HUNDREDS of pounds worth of heroin was found in a home in Maryhill after cops turned up to raid the property.

Officers attended the flat on Hathaway Lane on June 26, 2020, in possession of a search warrant.

Allan Buchanan, who was the householder, was the only person within at the time, but Glasgow Sheriff Court heard the class A drugs did not belong to him.

This was established by fingerprint tests.

The 33-year-old had been letting a homeless friend stay with him.

But he appeared in court for sentencing last week after previously pleading guilty to being concerned in the supply of drugs.

Fiscal depute Jeremy O’Neill said: “A search was conducted. A black tin was located, and the accused was asked if there was a key.

“He replied ‘I keep money in that black box, but I don’t have a key’. A short time later, a polythene bag with 8.5g of brown powder was found within the tin.

"A further bag of 30.5g of brown powder was found within the tin.

“It was later established to be diamorphine with a value of £800. A set of scales, a teaspoon and two batteries were also found within the tin as well as scissors and polythene bags.”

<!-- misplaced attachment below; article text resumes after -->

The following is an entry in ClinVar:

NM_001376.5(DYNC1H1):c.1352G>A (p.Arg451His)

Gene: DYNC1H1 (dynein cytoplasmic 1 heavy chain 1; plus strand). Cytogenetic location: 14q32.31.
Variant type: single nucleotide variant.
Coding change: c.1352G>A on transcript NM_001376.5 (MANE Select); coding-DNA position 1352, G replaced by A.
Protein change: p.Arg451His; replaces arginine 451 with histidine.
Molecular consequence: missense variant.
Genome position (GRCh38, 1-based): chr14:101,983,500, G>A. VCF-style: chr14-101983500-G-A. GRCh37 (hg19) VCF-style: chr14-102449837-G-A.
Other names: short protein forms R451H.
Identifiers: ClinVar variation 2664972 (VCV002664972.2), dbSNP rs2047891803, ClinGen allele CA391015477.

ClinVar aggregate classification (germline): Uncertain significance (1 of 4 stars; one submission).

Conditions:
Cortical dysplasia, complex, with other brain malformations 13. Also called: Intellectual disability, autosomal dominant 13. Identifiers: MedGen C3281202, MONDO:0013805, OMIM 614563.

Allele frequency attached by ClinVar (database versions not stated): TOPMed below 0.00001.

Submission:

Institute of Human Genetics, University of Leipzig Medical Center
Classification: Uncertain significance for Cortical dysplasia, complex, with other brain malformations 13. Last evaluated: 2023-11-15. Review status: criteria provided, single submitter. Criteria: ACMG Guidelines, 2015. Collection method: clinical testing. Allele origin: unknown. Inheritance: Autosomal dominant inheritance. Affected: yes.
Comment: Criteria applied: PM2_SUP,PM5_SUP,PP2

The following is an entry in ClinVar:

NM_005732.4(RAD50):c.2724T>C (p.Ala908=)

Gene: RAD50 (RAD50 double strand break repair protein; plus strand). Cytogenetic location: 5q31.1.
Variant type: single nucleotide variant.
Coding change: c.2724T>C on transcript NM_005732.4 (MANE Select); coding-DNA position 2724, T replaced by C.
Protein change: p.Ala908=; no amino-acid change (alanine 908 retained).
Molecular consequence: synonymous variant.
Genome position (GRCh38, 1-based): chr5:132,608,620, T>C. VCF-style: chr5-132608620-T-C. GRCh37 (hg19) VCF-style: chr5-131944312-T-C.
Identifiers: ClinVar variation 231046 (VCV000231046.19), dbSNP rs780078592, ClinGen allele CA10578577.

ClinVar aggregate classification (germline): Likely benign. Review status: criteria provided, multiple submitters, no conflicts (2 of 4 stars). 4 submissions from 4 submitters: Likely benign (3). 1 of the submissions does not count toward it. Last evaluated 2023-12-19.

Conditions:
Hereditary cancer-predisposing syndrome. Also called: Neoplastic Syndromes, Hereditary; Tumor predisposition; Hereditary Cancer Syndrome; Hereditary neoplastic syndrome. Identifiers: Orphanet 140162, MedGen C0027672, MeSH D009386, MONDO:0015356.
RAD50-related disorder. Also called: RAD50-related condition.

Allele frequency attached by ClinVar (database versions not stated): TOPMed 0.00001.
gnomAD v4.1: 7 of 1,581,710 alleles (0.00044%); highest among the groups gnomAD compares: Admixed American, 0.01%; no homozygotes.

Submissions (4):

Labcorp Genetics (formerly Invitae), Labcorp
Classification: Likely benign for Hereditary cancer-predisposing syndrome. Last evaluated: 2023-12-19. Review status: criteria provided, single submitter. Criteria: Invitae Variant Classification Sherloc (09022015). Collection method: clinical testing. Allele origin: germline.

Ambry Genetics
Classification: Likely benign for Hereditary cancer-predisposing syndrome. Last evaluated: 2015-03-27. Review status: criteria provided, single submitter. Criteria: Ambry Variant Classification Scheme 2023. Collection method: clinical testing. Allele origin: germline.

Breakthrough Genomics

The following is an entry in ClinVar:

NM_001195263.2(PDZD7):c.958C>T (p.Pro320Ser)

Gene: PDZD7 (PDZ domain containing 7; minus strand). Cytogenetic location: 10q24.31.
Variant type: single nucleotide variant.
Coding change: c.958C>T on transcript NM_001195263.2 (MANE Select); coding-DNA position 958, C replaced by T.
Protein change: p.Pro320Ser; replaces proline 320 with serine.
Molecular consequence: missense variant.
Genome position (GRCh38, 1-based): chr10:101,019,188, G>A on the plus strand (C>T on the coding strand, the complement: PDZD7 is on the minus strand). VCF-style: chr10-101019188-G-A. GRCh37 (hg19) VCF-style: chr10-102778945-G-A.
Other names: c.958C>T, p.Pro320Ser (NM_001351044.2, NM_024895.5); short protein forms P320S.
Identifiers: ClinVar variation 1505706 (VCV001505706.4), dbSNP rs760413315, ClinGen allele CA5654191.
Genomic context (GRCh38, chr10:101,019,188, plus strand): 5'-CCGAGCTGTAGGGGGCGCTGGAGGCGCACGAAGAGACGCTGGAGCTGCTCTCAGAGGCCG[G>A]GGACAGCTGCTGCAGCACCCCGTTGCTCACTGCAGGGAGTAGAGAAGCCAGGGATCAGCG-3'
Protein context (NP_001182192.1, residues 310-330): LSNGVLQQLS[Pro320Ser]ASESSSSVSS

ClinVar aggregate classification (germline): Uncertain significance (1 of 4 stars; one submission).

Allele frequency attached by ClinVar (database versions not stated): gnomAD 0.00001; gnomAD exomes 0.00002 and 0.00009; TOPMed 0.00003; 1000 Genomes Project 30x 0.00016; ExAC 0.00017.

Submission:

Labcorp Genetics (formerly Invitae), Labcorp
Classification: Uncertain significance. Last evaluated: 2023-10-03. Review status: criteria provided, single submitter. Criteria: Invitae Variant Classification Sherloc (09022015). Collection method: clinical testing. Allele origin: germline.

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Buchanan was arrested and taken to Helen Street police office to be interviewed.

He denied knowledge of the tin and its contents, including the drugs.

He then told cops he had allowed a homeless friend to stay in his home and it must belong to him but would not provide details of this man.

He was cautioned and charged and made no reply. Meanwhile, the black tin was fingerprint tested.

A negative result for the accused’s fingerprints came back and positive results for someone else’s.

Buchanan’s lawyer said his client is someone who is “vulnerable and easily led”.

He added: “He finds it difficult to manage friends and acquaintances. The tin didn’t belong to him. He didn’t have a key for it, but he did know drugs were contained within.

“The offence was almost two years ago, and he hasn’t come to the attention of the authorities since then.”

Sheriff Valerie Mays told Buchanan: “This is a serious offence, and it certainly falls within the custody threshold. However, I do take into account you have no previous convictions of this type and have a very limited record.

“Whilst the box was in your house, clearly you had not touched it due to none of your fingerprints being on it. But you did know what was in it. I do think because of these circumstances I can deal with this by alternative to custody.”

He was ordered to be under social work supervision for one year and carry out 135 hours of unpaid work.